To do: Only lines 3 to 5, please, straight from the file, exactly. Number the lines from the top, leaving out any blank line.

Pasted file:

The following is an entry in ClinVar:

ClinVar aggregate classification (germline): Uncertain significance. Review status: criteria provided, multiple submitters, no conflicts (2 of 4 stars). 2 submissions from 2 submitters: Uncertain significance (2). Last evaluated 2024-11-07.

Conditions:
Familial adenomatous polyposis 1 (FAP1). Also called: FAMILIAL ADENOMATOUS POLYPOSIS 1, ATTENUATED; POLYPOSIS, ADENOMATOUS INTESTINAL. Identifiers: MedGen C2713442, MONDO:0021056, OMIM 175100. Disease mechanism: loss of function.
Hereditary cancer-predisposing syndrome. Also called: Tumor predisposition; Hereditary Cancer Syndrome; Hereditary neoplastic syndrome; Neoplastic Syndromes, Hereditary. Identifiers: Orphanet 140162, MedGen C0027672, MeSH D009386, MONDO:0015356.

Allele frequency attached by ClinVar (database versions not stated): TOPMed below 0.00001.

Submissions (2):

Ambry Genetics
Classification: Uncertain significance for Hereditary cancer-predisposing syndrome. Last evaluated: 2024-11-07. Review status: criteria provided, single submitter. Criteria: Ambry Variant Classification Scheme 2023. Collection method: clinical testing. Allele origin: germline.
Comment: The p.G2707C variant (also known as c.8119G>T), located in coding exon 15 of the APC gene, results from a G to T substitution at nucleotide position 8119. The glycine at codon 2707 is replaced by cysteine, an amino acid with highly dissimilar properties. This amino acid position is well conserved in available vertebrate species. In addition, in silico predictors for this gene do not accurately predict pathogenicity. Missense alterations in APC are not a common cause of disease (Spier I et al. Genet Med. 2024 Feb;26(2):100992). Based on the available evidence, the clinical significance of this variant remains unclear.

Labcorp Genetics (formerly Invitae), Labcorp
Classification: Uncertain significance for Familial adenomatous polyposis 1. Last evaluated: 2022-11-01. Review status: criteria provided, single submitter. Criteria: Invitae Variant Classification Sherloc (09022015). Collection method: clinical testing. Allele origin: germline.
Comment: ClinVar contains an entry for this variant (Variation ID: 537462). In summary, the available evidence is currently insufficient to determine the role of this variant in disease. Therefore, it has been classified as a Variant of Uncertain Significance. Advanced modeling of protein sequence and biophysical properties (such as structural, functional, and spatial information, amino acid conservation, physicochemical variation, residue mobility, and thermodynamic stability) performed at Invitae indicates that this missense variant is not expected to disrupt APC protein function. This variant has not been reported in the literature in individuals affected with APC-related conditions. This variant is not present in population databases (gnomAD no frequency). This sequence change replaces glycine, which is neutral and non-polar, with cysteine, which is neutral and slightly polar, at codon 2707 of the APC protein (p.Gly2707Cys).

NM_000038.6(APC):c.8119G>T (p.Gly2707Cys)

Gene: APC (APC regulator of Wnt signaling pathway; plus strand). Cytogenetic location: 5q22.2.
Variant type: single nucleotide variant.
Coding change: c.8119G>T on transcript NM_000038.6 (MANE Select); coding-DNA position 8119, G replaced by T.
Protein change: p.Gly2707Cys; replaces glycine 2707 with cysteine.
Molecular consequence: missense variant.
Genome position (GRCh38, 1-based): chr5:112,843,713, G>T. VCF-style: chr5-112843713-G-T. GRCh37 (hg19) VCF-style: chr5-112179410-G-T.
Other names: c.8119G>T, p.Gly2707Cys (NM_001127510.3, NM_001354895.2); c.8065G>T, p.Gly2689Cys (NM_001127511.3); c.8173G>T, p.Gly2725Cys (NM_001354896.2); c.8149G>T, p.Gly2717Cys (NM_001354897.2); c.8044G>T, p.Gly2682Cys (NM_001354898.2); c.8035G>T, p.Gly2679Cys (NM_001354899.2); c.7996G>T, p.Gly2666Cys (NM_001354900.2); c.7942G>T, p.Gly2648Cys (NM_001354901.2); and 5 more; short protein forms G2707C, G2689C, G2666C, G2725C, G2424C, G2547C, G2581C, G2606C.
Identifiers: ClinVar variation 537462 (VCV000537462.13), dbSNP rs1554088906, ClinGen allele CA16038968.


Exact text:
Conditions:
Familial adenomatous polyposis 1 (FAP1). Also called: FAMILIAL ADENOMATOUS POLYPOSIS 1, ATTENUATED; POLYPOSIS, ADENOMATOUS INTESTINAL. Identifiers: MedGen C2713442, MONDO:0021056, OMIM 175100. Disease mechanism: loss of function.
Hereditary cancer-predisposing syndrome. Also called: Tumor predisposition; Hereditary Cancer Syndrome; Hereditary neoplastic syndrome; Neoplastic Syndromes, Hereditary. Identifiers: Orphanet 140162, MedGen C0027672, MeSH D009386, MONDO:0015356.